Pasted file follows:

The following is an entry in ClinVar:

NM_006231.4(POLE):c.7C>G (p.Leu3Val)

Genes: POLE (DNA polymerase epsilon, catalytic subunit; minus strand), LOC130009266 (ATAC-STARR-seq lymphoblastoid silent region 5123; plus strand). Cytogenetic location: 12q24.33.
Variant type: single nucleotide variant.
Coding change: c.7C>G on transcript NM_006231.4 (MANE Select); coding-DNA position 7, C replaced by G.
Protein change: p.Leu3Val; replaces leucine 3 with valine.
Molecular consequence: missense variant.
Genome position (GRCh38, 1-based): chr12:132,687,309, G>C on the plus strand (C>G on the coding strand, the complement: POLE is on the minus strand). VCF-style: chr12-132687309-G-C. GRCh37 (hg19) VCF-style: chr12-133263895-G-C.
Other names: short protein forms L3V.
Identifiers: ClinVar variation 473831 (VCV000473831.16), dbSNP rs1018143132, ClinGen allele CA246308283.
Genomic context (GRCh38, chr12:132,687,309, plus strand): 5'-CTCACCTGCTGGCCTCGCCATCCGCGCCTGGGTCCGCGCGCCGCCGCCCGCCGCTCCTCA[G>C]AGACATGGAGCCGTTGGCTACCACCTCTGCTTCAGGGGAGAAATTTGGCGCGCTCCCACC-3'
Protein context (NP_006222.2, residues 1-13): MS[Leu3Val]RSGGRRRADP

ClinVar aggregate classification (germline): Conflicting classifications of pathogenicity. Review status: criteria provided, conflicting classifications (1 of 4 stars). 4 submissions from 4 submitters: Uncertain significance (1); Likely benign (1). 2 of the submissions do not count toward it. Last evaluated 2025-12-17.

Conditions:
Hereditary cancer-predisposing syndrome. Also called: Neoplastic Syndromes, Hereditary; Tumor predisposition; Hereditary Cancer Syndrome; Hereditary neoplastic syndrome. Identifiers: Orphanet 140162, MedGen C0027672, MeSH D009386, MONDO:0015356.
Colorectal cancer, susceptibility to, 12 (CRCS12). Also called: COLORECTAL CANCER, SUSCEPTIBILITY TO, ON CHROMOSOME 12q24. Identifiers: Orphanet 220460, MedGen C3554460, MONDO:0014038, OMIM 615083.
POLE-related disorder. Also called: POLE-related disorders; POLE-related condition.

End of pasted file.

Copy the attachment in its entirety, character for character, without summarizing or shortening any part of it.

The following is an entry in ClinVar:

NM_006231.4(POLE):c.7C>G (p.Leu3Val)

Genes: POLE (DNA polymerase epsilon, catalytic subunit; minus strand), LOC130009266 (ATAC-STARR-seq lymphoblastoid silent region 5123; plus strand). Cytogenetic location: 12q24.33.
Variant type: single nucleotide variant.
Coding change: c.7C>G on transcript NM_006231.4 (MANE Select); coding-DNA position 7, C replaced by G.
Protein change: p.Leu3Val; replaces leucine 3 with valine.
Molecular consequence: missense variant.
Genome position (GRCh38, 1-based): chr12:132,687,309, G>C on the plus strand (C>G on the coding strand, the complement: POLE is on the minus strand). VCF-style: chr12-132687309-G-C. GRCh37 (hg19) VCF-style: chr12-133263895-G-C.
Other names: short protein forms L3V.
Identifiers: ClinVar variation 473831 (VCV000473831.16), dbSNP rs1018143132, ClinGen allele CA246308283.
Genomic context (GRCh38, chr12:132,687,309, plus strand): 5'-CTCACCTGCTGGCCTCGCCATCCGCGCCTGGGTCCGCGCGCCGCCGCCCGCCGCTCCTCA[G>C]AGACATGGAGCCGTTGGCTACCACCTCTGCTTCAGGGGAGAAATTTGGCGCGCTCCCACC-3'
Protein context (NP_006222.2, residues 1-13): MS[Leu3Val]RSGGRRRADP

ClinVar aggregate classification (germline): Conflicting classifications of pathogenicity. Review status: criteria provided, conflicting classifications (1 of 4 stars). 4 submissions from 4 submitters: Uncertain significance (1); Likely benign (1). 2 of the submissions do not count toward it. Last evaluated 2025-12-17.

Conditions:
Hereditary cancer-predisposing syndrome. Also called: Neoplastic Syndromes, Hereditary; Tumor predisposition; Hereditary Cancer Syndrome; Hereditary neoplastic syndrome. Identifiers: Orphanet 140162, MedGen C0027672, MeSH D009386, MONDO:0015356.
Colorectal cancer, susceptibility to, 12 (CRCS12). Also called: COLORECTAL CANCER, SUSCEPTIBILITY TO, ON CHROMOSOME 12q24. Identifiers: Orphanet 220460, MedGen C3554460, MONDO:0014038, OMIM 615083.
POLE-related disorder. Also called: POLE-related disorders; POLE-related condition.